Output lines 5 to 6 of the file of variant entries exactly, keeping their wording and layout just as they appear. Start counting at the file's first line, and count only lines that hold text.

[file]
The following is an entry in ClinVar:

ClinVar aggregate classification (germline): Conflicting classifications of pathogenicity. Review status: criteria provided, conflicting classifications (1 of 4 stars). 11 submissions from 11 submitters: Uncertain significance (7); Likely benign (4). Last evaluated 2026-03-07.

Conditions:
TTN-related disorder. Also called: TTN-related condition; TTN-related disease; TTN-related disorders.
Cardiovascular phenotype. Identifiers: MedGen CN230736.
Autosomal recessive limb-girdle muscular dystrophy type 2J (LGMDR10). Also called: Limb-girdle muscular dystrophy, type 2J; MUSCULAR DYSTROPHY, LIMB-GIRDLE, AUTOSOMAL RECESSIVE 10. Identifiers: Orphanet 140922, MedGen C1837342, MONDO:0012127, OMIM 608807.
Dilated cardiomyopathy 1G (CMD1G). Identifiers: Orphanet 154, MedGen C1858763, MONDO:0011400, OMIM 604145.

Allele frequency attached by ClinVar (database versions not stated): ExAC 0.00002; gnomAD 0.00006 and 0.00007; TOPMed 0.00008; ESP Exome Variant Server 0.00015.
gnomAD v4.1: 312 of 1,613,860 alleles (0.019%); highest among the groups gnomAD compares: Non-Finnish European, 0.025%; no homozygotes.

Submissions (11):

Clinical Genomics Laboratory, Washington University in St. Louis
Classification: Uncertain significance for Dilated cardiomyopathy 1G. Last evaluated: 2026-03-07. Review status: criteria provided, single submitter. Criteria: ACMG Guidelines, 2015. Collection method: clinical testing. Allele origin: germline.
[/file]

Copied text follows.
Cardiovascular phenotype. Identifiers: MedGen CN230736.
Autosomal recessive limb-girdle muscular dystrophy type 2J (LGMDR10). Also called: Limb-girdle muscular dystrophy, type 2J; MUSCULAR DYSTROPHY, LIMB-GIRDLE, AUTOSOMAL RECESSIVE 10. Identifiers: Orphanet 140922, MedGen C1837342, MONDO:0012127, OMIM 608807.